4. Any Way You Want It (1980)

It may seem odd, but this song was actually inspired by Thin Lizzy, with whom Journey had toured a couple of years before recording the Departure album in 1980. But when you dig down and analyse the way in which the vocals are constructed, and the interchange between the instruments, then the influence becomes a lot clearer. There’s a gliding feel to the guitar parts that does feel like it is Thin Lizzy influenced, and Steve Perry adopts a storytelling style that is close to the Phil Lynott approach – and the whole feel suits Journey superbly.

3. Wheel In The Sky (1978)

Wheel In The Sky was co-written by Robert Fleischman, the band’s original choice of vocalist when they moved into a more commercial direction. However, when Fleischman didn’t work out and was replaced by Steve Perry, the song was thankfully retained. It starts with a flashing guitar groove, through which Perry cuts with a vibrant performance. In some ways, this is a basic live performance from the band, bringing a heavier dynamic to bear, but this fitted right into the whole feel of Infinity, and showed Journey could pound with the best.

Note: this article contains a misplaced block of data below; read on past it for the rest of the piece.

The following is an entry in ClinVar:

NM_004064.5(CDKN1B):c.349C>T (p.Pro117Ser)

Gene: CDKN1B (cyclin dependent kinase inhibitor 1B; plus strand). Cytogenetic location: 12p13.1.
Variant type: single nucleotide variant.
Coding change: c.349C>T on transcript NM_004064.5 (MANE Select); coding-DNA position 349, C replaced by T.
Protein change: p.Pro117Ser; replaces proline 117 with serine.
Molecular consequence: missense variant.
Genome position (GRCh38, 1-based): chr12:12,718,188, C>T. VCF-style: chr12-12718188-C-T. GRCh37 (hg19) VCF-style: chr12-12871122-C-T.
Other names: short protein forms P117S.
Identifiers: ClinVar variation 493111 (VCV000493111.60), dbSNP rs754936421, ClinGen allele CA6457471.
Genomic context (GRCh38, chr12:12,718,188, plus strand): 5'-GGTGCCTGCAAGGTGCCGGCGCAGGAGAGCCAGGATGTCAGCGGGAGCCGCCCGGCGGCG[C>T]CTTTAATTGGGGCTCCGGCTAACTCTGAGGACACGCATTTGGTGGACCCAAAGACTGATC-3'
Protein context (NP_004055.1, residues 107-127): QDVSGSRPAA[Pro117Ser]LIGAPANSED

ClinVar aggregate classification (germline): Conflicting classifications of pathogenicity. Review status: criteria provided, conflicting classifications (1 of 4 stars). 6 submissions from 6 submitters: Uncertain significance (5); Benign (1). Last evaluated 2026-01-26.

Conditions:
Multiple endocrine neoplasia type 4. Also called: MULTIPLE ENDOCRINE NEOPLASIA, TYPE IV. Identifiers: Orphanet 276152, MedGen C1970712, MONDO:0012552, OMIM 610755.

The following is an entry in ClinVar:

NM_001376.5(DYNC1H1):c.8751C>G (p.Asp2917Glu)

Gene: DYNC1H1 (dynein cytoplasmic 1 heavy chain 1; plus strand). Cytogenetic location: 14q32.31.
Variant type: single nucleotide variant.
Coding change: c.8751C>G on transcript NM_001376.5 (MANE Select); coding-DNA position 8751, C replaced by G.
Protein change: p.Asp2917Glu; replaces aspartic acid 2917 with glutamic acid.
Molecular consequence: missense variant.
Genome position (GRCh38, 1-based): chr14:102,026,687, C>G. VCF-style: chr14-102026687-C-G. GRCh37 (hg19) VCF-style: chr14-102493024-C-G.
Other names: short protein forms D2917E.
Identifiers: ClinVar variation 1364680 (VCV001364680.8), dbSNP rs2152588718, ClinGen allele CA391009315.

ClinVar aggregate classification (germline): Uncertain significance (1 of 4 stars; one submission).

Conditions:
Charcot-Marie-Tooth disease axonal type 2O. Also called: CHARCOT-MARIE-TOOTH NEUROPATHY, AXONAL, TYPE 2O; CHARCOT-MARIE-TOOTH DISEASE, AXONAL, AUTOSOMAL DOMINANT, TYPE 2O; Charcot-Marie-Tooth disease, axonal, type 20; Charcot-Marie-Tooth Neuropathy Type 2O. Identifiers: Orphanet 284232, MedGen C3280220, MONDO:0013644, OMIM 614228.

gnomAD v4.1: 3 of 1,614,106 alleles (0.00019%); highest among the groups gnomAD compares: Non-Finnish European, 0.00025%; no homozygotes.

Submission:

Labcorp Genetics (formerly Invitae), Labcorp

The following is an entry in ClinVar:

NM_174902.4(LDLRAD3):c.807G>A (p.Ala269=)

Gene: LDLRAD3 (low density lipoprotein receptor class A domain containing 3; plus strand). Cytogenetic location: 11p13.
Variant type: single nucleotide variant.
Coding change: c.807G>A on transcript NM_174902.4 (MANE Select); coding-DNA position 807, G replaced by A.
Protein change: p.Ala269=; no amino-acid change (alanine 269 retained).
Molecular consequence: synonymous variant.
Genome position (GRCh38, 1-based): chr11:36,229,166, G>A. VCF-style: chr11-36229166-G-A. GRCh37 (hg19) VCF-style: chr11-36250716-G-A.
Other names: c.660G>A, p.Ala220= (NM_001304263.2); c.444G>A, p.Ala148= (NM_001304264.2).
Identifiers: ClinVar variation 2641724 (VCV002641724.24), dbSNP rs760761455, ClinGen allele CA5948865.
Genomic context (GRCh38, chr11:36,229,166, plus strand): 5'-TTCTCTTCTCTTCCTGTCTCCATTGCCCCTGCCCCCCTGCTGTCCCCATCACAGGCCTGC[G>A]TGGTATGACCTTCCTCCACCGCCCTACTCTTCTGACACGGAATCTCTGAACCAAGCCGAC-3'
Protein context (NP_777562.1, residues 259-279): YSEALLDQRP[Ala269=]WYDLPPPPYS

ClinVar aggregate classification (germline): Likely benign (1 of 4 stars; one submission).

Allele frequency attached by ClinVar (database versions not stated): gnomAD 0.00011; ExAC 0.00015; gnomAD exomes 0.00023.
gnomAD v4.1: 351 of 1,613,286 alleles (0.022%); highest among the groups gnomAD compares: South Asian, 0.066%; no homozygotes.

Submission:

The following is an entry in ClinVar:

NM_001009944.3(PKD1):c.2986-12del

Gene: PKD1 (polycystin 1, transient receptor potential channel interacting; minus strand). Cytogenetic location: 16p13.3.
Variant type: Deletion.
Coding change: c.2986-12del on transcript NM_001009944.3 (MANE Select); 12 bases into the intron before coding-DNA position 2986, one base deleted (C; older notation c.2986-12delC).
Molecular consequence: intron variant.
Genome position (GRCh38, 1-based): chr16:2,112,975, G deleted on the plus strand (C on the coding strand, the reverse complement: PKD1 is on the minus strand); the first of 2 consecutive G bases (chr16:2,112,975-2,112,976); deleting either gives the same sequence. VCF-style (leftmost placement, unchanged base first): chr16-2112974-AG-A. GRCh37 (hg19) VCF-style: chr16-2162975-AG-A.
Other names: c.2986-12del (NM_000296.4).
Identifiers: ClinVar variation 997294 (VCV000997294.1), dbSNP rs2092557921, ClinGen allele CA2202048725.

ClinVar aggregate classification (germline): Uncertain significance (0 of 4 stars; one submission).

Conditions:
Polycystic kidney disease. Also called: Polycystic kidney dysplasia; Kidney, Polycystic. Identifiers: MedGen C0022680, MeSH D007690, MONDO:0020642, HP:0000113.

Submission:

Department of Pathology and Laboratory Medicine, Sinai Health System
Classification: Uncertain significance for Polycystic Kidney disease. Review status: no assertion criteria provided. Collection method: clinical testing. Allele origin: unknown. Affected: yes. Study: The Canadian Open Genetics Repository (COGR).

2. Separate Ways (Worlds Apart) (1983)

After the enormous success of the Escape album, how did the band choose to open up their next album Frontiers? With a powerhouse rocker than fitted right into an era where AOR was beginning to become a little less reliant on studio technology and celebrated talent. Of course, the rich production is evident here, but what makes the song work superbly is that way Jonathan Cain, Steve Perry and Neal Schon intertwine. There’s a buoyancy in Separate Ways (Worlds Apart) that tells of a band who are really playing off of each other’s strengths. The result is undeniably passionate.

1. Don’t Stop Believin’ (1981)

Is there anyone on the planet who does not know this song? It has got to be one of the most exposed tracks over the past two decades or so. And, because it’s so well known, it’s very easy to lose sight of just why this is so popular. Because Don’t Stop Believin’ is a peerless example of musical genius. Everything about it is simply perfect – the musicality, the vocals, the simple structure, the insistent melody… hell, this is not just Journey’s best song, it’s one of the truly landmark moments of the 80s.

Malcolm Dome

Malcolm Dome had an illustrious and celebrated career which stretched back to working for Record Mirror magazine in the late 70s and Metal Fury in the early 80s before joining Kerrang! at its launch in 1981. His first book, Encyclopedia Metallica, published in 1981, may have been the inspiration for the name of a certain band formed that same year. Dome is also credited with inventing the term "thrash metal" while writing about the Anthrax song Metal Thrashing Mad in 1984. With the launch of Classic Rock magazine in 1998 he became involved with that title, sister magazine Metal Hammer, and was a contributor to Prog magazine since its inception in 2009. He died in 2021